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The fifth force of nature and the mystery of dark matter


The fifth force of nature and the mystery of dark matter

A new paper published on Arkaev last October 23, suggests that scientists at the Atomic Institute for Nuclear Research in Hungary have found additional evidence to support the existence of the mysterious 17X particle, which indicates a fifth fundamental force of nature previously unknown.

It is known that there are four "fundamental forces" governing nature, including gravitational force, electromagnetic force, strong nuclear force, and weak nuclear power. They are the forces responsible for assembling and dismantling everything in the universe, moving the biggest objects in the universe to influence the micro-ingredients within the corn nucleus, it is these forces that make our world look what it is

Interpretation of dark matter

If the discovery is confirmed, learning more about 17X will not only make us better understand the forces that govern our world, but will pave the way for the unified fifth power theory, which brings together powerful and weak electromagnetic nuclear powers as "manifestations of a greater and more substantial force," as theoretical physicist Jonathan Feng put it in 2016.

This discovery will also help scientists solve the mystery of dark matter, as researchers believe in the new study that 17X is the particle that connects our visible world to dark matter.

Dark matter is theoretical material that is supposed to account for about 85% of the total mass in the universe, but has not yet been recognized, as it does not react to light in any way, which has previously led to many claims of a fifth fundamental force to interpret it, which was not true.

The presence of a fifth force is now almost certain after the observation of activities associated with a fifth physical force, arising from the decline of the helium isotope. According to the research team, the helium nucleus can produce a short-lived "bozona", referred to as the 17X particle, a totally new pozone, whose mass is calculated at 17 megaelectron volts.

The fifth force of nature and the mystery of dark matter

Not the first time

This is not the first time that the research team has claimed to have discovered particle 17X. Three years ago, they witnessed this in the retreat of the beryllium isotope, where the team spotted itself as an example of the mysterious force itself and the particles it believed to carry.

Attila Krasnahorkai and colleagues from the Nuclear Research Institute of Hungary suspected that something strange had happened in 2016, after analysing the way beryllium-8 emits light as it recedes. The team of scientists was mainly looking for "dark photons", hypothetical particles believed to "carry" dark matter.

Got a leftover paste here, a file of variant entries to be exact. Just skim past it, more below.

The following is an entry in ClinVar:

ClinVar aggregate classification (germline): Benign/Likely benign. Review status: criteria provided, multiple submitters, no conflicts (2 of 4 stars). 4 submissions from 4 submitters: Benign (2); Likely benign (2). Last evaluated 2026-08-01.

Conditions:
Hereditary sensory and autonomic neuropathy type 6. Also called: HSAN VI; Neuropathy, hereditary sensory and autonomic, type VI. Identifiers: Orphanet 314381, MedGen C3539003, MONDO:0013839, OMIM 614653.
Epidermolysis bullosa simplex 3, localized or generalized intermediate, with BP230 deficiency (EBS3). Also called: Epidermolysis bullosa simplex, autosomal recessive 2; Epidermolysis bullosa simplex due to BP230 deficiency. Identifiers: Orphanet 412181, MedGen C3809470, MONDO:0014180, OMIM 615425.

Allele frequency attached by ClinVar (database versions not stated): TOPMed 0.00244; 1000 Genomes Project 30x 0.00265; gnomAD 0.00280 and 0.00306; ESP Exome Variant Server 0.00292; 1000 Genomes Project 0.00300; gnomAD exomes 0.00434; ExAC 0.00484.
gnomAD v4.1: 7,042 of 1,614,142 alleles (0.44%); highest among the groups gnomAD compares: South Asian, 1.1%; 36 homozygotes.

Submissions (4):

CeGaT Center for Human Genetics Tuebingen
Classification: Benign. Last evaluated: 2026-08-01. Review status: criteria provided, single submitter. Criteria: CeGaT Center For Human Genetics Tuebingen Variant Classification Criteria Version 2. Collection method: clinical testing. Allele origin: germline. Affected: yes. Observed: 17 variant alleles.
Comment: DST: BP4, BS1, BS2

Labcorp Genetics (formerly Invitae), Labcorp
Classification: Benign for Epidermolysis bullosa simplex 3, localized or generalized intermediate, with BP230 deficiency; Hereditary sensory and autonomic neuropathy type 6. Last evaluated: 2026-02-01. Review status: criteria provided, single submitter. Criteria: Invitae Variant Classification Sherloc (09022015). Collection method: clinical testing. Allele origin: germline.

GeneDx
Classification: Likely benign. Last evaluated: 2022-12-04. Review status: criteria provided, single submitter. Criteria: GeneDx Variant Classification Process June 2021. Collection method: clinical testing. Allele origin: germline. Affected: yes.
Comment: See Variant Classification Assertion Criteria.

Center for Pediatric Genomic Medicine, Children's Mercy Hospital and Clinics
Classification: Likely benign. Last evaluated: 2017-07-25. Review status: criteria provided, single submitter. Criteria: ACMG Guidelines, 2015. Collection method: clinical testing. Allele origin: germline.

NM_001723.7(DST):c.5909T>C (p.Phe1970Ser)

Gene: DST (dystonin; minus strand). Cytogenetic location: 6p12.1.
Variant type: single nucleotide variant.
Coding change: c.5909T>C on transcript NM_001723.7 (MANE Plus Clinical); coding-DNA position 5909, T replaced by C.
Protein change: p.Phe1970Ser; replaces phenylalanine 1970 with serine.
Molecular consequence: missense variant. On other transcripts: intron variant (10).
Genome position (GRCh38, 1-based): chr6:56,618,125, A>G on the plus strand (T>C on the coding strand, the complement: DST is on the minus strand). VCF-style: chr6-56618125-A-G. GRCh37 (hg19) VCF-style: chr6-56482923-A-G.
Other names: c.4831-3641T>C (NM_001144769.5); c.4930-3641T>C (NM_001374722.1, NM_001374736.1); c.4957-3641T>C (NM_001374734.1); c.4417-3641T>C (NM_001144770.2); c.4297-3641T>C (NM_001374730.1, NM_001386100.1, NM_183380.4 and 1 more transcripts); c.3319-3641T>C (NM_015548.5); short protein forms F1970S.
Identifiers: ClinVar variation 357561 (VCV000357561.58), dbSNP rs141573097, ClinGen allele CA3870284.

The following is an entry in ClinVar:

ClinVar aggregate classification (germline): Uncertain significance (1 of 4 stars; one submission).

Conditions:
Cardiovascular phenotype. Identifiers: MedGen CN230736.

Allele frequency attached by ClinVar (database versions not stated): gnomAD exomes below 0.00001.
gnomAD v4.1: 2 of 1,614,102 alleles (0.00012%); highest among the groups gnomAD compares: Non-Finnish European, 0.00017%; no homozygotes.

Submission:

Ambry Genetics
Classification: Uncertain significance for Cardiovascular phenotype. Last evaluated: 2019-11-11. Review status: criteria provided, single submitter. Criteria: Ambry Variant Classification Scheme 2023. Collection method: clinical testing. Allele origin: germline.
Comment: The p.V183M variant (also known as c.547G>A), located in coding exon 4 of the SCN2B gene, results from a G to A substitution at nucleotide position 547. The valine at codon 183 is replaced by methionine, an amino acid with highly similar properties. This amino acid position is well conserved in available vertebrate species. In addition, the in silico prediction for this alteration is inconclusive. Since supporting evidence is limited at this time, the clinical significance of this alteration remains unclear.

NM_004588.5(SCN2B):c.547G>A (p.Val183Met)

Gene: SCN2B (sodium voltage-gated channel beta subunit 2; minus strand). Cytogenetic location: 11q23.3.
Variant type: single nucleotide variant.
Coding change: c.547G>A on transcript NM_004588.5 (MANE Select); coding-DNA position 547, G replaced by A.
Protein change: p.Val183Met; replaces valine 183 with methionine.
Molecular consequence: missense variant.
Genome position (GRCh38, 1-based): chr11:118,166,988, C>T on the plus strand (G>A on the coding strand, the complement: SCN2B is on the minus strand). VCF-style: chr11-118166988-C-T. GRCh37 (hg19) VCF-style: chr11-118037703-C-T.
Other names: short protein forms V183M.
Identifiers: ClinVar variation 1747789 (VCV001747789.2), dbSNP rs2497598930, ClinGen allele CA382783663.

To look at these strange forces, the team used a particle accelerator to release particles through a vacuum tube at high speeds. The aim was to observe the way isotopes decompose after rushing to high-energy states, where anomalies in particle behavior could indicate unknown forces.

Therefore, the team closely monitored the degradation of radioactive beryllium-8, an unstable isotope. When beryllium-8 molecules decompose, the team observed unexpected photovoltaic emissions, electrons and positrons from the unstable isotope tend to move away from each other at 140 degrees altogether. This should not happen, in accordance with the Energy Conservation Act. The results indicated that an unknown molecule was created during the decay phase.

New unknown particle

It is believed that the moment the atom decomposes, the excess energy between its briefly formed parts creates a new unknown particle, degrading almost immediately into a recognizable positron and electron pair.

Subsequent analysis suggested that the particle was a new type of boson, the existence of which could help explain dark matter and other phenomena in the universe.

A team of researchers at the University of California, Irvine, suggested that the unknown particles were not dark photons, but bozone, specifically XP boson X-protophobic, indicating a fifth core force.

Posons are molecules in quantum mechanics that carry energy, function as "glue", which brings the material together and controls interactions between physical forces.

The fifth force of nature and the mystery of dark matter

Discovery changes our understanding of the universe

This new "bozone" cannot be one of the four known forces (in the standard physics model, each of the four core forces has its own), thanks to its distinctive mass of approximately 33 times that of an electron. Therefore, all indications are that the "bozone" is the bearer of a fifth new force.

The new boson has the interesting advantage of interacting only with electrons and neutrons at short distances, while electromagnetic forces work on protons and electrons. "

The discovery of a fifth force of nature will completely change our understanding of the universe. If the new discovery is confirmed, physicists hope to usher in what is known as the "unified field theory", which would interpret all cosmic forces coherently, from galaxy formation to the alien nature of quarks.